Contemptuous conduct may be classified as either direct or constructive. Direct contempt occurs within the presence of the court; for example, an affront to the dignity of the court or disruptive conduct in the courtroom. Constructive contempt, on the other hand, is contemptuous conduct...

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231 practice notes
  • Luttrell v. El Paso Cnty., No. 08-16-00090-CV
    • United States
    • Court of Appeals of Texas
    • December 20, 2017
    ...notice and a hearing that complies with due process requirements. In re Reece, 341 S.W.3d 360, 365 (Tex. 2011) (citing Ex parte Gordon, 584 S.W.2d 686, 688 (Tex. 1979)); Ex parte Werblud, 536 S.W.2d 542, 546 (Tex. 1976) (orig. proceeding) (observing that constructive contempt entitles the c......
  • Luttrell v. El Paso Cnty., No. 08-16-00090-CV
    • United States
    • Court of Appeals of Texas
    • July 26, 2018
    ...notice and a hearing that complies with due process requirements. In re Reece, 341 S.W.3d 360, 365 (Tex. 2011) (citing Ex parte Gordon, 584 S.W.2d 686, 688 (Tex. 1979) ); Ex parte Werblud, 536 S.W.2d 542, 546 (Tex. 1976) (orig. proceeding) (observing that constructive contempt entitles the ......
  • Ex parte Tucci, Nos. D-2809
    • United States
    • Supreme Court of Texas
    • June 30, 1993
    ...a collateral attack on a contempt judgment. 7 It is used to review whether the relator has been unlawfully imprisoned. Ex parte Gordon, 584 S.W.2d 686, 688 (Tex.1979); Ex parte Ellis, 37 Tex.Crim. 539, 40 S.W. 275, 276 (1897). Habeas corpus has also been used to challenge the enforceability......
  • In re Reece, No. 09–0520.
    • United States
    • Supreme Court of Texas
    • May 27, 2011
    ...may occur in the presence of a court (direct contempt), or outside the court's presence (constructive contempt). Ex parte Gordon, 584 S.W.2d 686, 688 (Tex.1979) (orig. proceeding). In direct contempt cases, the court must have direct knowledge of the behavior constituting contempt, In re Be......
  • Request a trial to view additional results
229 cases
  • Luttrell v. El Paso Cnty., No. 08-16-00090-CV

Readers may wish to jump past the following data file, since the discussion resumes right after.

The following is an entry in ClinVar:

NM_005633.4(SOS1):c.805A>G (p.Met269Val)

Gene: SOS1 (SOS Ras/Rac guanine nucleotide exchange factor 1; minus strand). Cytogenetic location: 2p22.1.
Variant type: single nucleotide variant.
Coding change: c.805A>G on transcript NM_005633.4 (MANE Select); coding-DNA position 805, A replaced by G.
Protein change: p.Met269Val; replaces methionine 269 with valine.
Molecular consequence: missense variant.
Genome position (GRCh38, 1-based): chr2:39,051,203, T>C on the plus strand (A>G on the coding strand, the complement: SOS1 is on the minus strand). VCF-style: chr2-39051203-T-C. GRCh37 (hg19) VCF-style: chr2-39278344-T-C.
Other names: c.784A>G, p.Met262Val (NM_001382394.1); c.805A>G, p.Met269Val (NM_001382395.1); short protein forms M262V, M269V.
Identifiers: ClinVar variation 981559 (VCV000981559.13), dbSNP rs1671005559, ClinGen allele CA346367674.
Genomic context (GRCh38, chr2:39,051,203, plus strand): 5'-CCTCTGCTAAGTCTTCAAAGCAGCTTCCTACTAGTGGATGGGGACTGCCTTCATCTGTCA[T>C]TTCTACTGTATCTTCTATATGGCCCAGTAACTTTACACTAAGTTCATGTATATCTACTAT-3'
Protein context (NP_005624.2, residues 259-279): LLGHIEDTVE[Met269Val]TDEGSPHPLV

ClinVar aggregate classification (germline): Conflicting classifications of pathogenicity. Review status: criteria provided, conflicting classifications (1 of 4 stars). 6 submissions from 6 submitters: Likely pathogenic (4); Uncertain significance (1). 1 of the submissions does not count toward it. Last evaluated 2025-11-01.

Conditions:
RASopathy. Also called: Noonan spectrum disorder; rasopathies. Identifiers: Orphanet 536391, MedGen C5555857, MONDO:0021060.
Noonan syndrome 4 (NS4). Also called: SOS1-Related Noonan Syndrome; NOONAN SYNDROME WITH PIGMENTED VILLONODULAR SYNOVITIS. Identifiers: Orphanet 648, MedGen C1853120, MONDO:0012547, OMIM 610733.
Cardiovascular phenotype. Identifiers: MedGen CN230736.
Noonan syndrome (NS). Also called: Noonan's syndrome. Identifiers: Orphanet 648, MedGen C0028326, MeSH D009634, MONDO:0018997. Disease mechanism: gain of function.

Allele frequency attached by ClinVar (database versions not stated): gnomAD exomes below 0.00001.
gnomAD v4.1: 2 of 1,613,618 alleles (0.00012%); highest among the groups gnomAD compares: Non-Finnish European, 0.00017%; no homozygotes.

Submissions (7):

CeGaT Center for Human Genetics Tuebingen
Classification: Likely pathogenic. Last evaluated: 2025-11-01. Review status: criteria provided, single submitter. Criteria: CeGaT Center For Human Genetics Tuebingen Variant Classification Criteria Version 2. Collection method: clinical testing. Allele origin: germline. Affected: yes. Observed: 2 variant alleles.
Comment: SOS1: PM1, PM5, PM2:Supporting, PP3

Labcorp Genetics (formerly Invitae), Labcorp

• United States
    • Court of Appeals of Texas
    • December 20, 2017
    ...notice and a hearing that complies with due process requirements. In re Reece, 341 S.W.3d 360, 365 (Tex. 2011) (citing Ex parte Gordon, 584 S.W.2d 686, 688 (Tex. 1979)); Ex parte Werblud, 536 S.W.2d 542, 546 (Tex. 1976) (orig. proceeding) (observing that constructive contempt entitles the c......
  • Luttrell v. El Paso Cnty., No. 08-16-00090-CV
    • United States
    • Court of Appeals of Texas
    • July 26, 2018
    ...notice and a hearing that complies with due process requirements. In re Reece, 341 S.W.3d 360, 365 (Tex. 2011) (citing Ex parte Gordon, 584 S.W.2d 686, 688 (Tex. 1979) ); Ex parte Werblud, 536 S.W.2d 542, 546 (Tex. 1976) (orig. proceeding) (observing that constructive contempt entitles the ......
  • Ex parte Tucci, Nos. D-2809
    • United States
    • Supreme Court of Texas
    • June 30, 1993
    ...a collateral attack on a contempt judgment. 7 It is used to review whether the relator has been unlawfully imprisoned. Ex parte Gordon, 584 S.W.2d 686, 688 (Tex.1979); Ex parte Ellis, 37 Tex.Crim. 539, 40 S.W. 275, 276 (1897). Habeas corpus has also been used to challenge the enforceability......
  • In re Reece, No. 09–0520.
    • United States
    • Supreme Court of Texas
    • May 27, 2011
    ...may occur in the presence of a court (direct contempt), or outside the court's presence (constructive contempt). Ex parte Gordon, 584 S.W.2d 686, 688 (Tex.1979) (orig. proceeding). In direct contempt cases, the court must have direct knowledge of the behavior constituting contempt, In re Be......
  • Request a trial to view additional results